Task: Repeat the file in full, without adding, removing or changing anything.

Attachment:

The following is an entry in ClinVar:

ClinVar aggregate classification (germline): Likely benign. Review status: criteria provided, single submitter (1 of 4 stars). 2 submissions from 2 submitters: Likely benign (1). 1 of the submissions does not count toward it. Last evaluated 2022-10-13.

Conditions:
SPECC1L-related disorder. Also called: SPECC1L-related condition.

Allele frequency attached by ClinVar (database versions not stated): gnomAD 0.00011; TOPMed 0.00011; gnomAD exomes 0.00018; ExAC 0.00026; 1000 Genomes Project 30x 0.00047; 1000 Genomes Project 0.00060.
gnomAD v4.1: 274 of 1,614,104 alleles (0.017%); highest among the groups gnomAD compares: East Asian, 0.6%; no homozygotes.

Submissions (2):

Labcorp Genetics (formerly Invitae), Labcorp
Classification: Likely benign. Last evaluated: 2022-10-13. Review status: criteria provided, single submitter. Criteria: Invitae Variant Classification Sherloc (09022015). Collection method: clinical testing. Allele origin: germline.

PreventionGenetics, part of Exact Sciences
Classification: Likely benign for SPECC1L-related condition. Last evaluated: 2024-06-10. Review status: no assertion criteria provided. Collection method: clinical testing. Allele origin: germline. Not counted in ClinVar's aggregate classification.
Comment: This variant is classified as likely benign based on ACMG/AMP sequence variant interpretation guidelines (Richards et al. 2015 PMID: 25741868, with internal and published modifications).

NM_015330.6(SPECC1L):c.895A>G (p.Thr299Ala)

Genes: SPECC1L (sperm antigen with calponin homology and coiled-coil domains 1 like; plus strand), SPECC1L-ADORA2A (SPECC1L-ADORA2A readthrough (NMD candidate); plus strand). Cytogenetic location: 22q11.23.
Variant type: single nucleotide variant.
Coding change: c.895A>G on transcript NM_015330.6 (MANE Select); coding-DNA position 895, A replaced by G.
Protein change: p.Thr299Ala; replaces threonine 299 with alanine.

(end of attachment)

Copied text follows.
The following is an entry in ClinVar:

ClinVar aggregate classification (germline): Likely benign. Review status: criteria provided, single submitter (1 of 4 stars). 2 submissions from 2 submitters: Likely benign (1). 1 of the submissions does not count toward it. Last evaluated 2022-10-13.

Conditions:
SPECC1L-related disorder. Also called: SPECC1L-related condition.

Allele frequency attached by ClinVar (database versions not stated): gnomAD 0.00011; TOPMed 0.00011; gnomAD exomes 0.00018; ExAC 0.00026; 1000 Genomes Project 30x 0.00047; 1000 Genomes Project 0.00060.
gnomAD v4.1: 274 of 1,614,104 alleles (0.017%); highest among the groups gnomAD compares: East Asian, 0.6%; no homozygotes.

Submissions (2):

Labcorp Genetics (formerly Invitae), Labcorp
Classification: Likely benign. Last evaluated: 2022-10-13. Review status: criteria provided, single submitter. Criteria: Invitae Variant Classification Sherloc (09022015). Collection method: clinical testing. Allele origin: germline.

PreventionGenetics, part of Exact Sciences
Classification: Likely benign for SPECC1L-related condition. Last evaluated: 2024-06-10. Review status: no assertion criteria provided. Collection method: clinical testing. Allele origin: germline. Not counted in ClinVar's aggregate classification.
Comment: This variant is classified as likely benign based on ACMG/AMP sequence variant interpretation guidelines (Richards et al. 2015 PMID: 25741868, with internal and published modifications).

NM_015330.6(SPECC1L):c.895A>G (p.Thr299Ala)

Genes: SPECC1L (sperm antigen with calponin homology and coiled-coil domains 1 like; plus strand), SPECC1L-ADORA2A (SPECC1L-ADORA2A readthrough (NMD candidate); plus strand). Cytogenetic location: 22q11.23.
Variant type: single nucleotide variant.
Coding change: c.895A>G on transcript NM_015330.6 (MANE Select); coding-DNA position 895, A replaced by G.
Protein change: p.Thr299Ala; replaces threonine 299 with alanine.